With the trade deadline fast approaching, we will be taking a closer look at the situation for each team over the coming weeks. Where do they stand, what do they need to do, and what assets do they have to fill those needs? Next up is a look at the Los Angeles Kings.
It’s been a rough season for the Kings who had high hopes before the season started. The team had a very successful season a year ago as they had a 45-29-8 season and even though they were the fourth seed, many teams expected them to dominate in the playoffs. Unfortunately, while they played the Vegas Golden Knights well, the team was swept out of the playoffs as Vegas’ speed overwhelmed the slower-moving Kings. The team tried to re-stock in the offseason when the signed Ilya Kovalchuk to a three-year, $18.75MM deal to add even more offense.
Then everything fell apart when the season commenced as the team struggled out of the gate and by early November, the team fired head coach John Stevens and replaced him with interim coach Willie Desjardins. The team found itself at the bottom of the standings throughout the league and have already began to fix their team as the team has already moved out forward Tanner Pearson to Pittsburgh and more recently when it sent defenseman Jake Muzzin to Toronto for a first-rounder and a pair of prospects. With the deadline just weeks away and the Kings looking to rebuild their aging franchise, the team may be making a number of moves to upgrade their team.
23-27-5, seventh in the Pacific Division
Deadline Cap Space
$7.608MM in a full-season cap hit, 0/3 used salary cap retention slots, 46/50 contracts per CapFriendly
Upcoming Draft Picks
2019: LAK 1st, TOR 1st, LAK 2nd, LAK 3rd, LAK 4th, LAK 5th, ARZ 5th, LAK 6th, LAK 7th
2020: LAK 1st, LAK 2nd, LAK 3rd, LAK 4th, LAK 5th, LAK 6th, LAK 7th
The team has several trade options if they want to totally rebuild the franchise. The Kings already moved Muzzin, but with a group of young defensemen, including Sean Walker, Daniel Brickley and Kale Clague waiting for their chance, Los Angeles could move Alec Martinez for a similar return that they got for Muzzin. Martinez has been a solid top-four defenseman with the Kings for years and will be highly sought after, especially in a market where there are so many buyers.
It might be hard to believe, but the Kings may also be ready to move on from their superstar goaltender Jonathan Quick. However, the 33-year-old has struggled with both injuries and hasn’t had his usually impressive season as he has a 2.99 GAA and a disappointing .902 save percentage in 28 games. While starting goaltenders are rarely moved at the deadline as most playoff teams already have a starting goaltender, this is an unusual year as a team like the Columbus Blue Jackets could conceivably move the unhappy Sergei Bobrovsky and could conceivably be looking to add a replacement goaltender. The Kings have Jack Campbell and rookie Calvin Petersen, who could take over and start the rebuilding process in net if L.A. decides to go that route.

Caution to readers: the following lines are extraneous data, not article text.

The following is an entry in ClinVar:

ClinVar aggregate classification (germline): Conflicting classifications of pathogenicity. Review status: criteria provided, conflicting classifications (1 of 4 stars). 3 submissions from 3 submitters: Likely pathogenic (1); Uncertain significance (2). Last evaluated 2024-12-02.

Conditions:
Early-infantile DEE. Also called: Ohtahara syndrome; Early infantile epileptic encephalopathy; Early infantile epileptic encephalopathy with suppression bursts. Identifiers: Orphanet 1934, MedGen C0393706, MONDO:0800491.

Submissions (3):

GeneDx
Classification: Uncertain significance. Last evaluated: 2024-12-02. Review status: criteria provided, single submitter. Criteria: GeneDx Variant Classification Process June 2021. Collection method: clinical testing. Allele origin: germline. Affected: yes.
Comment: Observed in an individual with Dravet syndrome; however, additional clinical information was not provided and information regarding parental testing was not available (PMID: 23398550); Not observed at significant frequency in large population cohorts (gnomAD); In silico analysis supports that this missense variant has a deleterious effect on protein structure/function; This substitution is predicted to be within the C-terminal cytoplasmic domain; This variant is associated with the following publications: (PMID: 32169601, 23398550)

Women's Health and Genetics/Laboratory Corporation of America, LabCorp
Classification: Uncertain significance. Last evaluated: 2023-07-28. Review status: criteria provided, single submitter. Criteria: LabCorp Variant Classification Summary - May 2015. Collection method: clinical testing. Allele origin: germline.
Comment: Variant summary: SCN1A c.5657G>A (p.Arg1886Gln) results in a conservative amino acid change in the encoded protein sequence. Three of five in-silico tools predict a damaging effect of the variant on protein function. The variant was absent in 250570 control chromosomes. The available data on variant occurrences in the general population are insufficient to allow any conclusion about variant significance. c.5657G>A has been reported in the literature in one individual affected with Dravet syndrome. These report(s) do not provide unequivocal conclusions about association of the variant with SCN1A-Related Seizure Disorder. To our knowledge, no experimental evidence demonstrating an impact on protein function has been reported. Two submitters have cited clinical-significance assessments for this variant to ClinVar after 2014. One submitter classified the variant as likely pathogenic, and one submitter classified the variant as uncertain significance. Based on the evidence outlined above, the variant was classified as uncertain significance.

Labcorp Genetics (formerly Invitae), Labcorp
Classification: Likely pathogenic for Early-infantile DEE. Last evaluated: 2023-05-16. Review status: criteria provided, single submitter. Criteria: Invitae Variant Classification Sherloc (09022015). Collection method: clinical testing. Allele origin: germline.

Ilya Kovalchuk has also come up as a potential trade chip for the Kings. The 35-year-old winger has struggled with injuries and production slumps, but the veteran winger has 11 goals this year and could score even more on productive playoff team. Whether a team is willing to take on his $6.25MM salary for another two years after this is a whole different question, considering he’ll be 37 years old in the final year of his contract. When the team acquired Carl Hagelin in the Pearson deal, the main purpose of the trade was to free themselves of Pearson’s two extra years on his contract. Hagelin, however, will be an unrestricted free agent and could easily be flipped at the deadline for a pick or prospect. Unfortunately, Hagelin only has two goals and eight points this season in 33 games, but still could provide a franchise with a quality middle-six rental for a low cost.
1) Youth: With numerous aging veterans already locked up for the next three to five years with no way to escape from those deals, what Los Angeles needs more than anything are young talent that they can build on. The team already picked up a pair of interesting prospects from Toronto in Carl Grundstrom and Sean Durzi, but the more young talent and picks they can acquire to expedite the team’s rebuild the better.
2) Forwards: The team needs more offense. While they have a number of interesting defensive prospects, there are only a handful of scorers that the team has ready to step into their lineup with the possible exception of Gabriel Vilardi, who has been injured all season. There are other prospects, but the Kings need to start focusing on bringing in as much offensive talent to fix the team’s lack of speed and offensive woes.
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